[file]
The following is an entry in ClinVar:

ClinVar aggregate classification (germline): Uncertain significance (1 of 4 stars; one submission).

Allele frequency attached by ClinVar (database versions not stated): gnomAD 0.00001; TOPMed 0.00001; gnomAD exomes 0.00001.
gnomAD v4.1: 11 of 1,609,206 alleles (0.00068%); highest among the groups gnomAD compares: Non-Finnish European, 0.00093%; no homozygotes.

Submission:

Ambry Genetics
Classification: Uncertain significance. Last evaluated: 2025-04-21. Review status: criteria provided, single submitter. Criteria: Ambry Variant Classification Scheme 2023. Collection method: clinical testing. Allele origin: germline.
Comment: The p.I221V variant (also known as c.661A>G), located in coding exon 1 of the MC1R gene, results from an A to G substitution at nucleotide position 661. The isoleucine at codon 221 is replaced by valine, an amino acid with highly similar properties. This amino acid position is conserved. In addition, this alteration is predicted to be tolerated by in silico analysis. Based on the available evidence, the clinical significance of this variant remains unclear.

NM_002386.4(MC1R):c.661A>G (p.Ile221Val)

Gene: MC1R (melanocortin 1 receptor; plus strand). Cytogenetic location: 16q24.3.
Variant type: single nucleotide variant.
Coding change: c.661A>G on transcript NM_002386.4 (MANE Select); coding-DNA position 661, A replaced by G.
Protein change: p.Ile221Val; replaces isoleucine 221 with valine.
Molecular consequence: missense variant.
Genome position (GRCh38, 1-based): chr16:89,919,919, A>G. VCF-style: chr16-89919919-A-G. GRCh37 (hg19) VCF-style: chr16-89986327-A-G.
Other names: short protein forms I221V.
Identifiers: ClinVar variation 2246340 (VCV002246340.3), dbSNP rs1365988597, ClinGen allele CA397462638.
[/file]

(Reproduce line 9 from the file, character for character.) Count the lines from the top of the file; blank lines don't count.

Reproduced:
NM_002386.4(MC1R):c.661A>G (p.Ile221Val)